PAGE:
The Clinton campaign just held a media conference call with communications director Howard Wolfson and Massachusetts Rep. Jim McGovern in which they blasted Obama for borrowing liberally from a speech given by Massachusetts Gov. Deval Patrick.
Wolfson also noted Obama’s waffling on his pledge to use public financing in the general election, and argued that given his thin resume, Obama’s candidacy is based on his rhetoric and promises, which these incidents raise serious questions about.
“If your asking an electorate to judge you by your promises and you break them, by your rhetoric and you lift it, than there is a fundamental problem with your candidacy,” Wolfson said.
McGovern declared that, “If you use somebody else’s words, or somebody else’s ideas, you should give credit to them.” He said when he first heard Patrick’s speech, he found it inspiring, but when he heard that Obama had lifted his words, he found it “less inspiring and more calculating.” He also suggested that the incident raises questions about the origins of Obama’s other speeches.
Tying it to the Clinton campaign’s criticism that Obama had stolen her economic plan, McGovern said that we need a president who has original ideas, “not just somebody who can copy somebody’s homework.” McGovern also said that electing a president “shouldn’t be like ‘American Idol'” and that “this is more than about show business.”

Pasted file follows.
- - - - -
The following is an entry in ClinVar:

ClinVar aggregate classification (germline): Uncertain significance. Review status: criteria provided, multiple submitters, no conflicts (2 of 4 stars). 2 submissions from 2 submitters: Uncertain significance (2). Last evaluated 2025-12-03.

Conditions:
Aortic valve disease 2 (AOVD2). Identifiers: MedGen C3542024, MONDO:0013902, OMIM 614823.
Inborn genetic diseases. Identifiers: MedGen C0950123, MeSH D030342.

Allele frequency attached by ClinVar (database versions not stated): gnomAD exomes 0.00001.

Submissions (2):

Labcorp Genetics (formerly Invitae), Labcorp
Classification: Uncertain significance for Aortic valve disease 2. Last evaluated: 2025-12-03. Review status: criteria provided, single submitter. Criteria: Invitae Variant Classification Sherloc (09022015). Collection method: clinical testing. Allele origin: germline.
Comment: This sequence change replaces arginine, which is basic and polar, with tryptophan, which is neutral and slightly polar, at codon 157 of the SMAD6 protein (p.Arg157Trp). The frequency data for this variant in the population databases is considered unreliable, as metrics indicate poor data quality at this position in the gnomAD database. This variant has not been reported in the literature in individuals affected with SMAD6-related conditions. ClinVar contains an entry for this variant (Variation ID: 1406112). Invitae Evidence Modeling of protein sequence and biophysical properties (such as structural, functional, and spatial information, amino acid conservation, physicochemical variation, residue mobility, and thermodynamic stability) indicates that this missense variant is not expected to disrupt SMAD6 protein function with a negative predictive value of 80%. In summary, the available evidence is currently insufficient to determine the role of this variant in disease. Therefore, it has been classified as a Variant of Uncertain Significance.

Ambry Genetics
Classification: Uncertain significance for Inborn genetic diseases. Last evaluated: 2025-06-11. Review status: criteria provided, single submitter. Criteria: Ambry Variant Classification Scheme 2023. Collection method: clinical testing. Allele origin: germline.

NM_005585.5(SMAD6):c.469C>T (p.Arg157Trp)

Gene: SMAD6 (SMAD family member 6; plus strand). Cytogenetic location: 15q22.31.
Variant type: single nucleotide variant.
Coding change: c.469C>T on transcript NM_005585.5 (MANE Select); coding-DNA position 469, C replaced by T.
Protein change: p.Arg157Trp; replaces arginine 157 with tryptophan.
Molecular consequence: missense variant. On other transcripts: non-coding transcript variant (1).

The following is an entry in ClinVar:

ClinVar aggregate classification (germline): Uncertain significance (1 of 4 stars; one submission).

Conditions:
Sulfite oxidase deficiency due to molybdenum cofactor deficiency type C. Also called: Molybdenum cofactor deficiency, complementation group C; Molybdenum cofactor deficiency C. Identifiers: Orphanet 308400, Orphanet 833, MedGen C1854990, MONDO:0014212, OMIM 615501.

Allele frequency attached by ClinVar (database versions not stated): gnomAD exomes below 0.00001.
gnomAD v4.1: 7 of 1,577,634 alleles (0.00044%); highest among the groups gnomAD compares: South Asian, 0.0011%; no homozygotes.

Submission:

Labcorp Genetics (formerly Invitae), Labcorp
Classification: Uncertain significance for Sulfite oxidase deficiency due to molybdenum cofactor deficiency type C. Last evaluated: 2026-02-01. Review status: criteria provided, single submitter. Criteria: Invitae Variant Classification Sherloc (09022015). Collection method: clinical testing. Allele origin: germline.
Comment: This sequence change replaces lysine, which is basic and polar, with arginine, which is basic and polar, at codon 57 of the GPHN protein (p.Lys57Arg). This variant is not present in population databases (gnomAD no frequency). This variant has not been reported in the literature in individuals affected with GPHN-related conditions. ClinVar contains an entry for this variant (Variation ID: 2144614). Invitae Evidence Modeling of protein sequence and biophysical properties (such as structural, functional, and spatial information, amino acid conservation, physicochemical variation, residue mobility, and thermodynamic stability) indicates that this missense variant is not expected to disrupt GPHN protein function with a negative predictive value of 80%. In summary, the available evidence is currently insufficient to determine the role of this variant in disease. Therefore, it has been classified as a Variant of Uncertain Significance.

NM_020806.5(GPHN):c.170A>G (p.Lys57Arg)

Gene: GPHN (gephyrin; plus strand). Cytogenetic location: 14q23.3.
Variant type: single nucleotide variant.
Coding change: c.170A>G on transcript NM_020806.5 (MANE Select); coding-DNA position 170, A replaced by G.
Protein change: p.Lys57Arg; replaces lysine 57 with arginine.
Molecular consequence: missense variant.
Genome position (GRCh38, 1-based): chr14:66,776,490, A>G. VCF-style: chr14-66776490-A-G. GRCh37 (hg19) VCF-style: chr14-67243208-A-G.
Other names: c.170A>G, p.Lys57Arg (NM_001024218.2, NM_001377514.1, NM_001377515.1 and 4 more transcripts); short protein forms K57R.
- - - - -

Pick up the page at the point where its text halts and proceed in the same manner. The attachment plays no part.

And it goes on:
Wolfson was asked to respond to the fact that Patrick himself, who is a friend and endorser of Obama, gave permission to Obama to use his words without attribution.
But that didn’t change anything, Wolfson responded, because there are two victims in a case of plagiarism, the writer whose work is being taken, and the reader who assumes those are the words of the author. “The public has an expectation that the words are your own,” Wolfson said, which is especially true with Obama, whose entire candidacy is based on the “power of his rhetoric.”
Asked whether the Clinton campaign was confident that there weren’t examples of Clinton lifting rhetoric from other politicians, Wolfson said he’s sure the media and the Obama campaign would be looking into it, but it’s different with Clinton because she is running a substantive campaign.
“She’s not running on the strength of her rhetoric, she’s not running to be orator in chief,” he said.
Here is video of Patrick and Obama side by side, which leaves no doubt where Obama found his inspiration.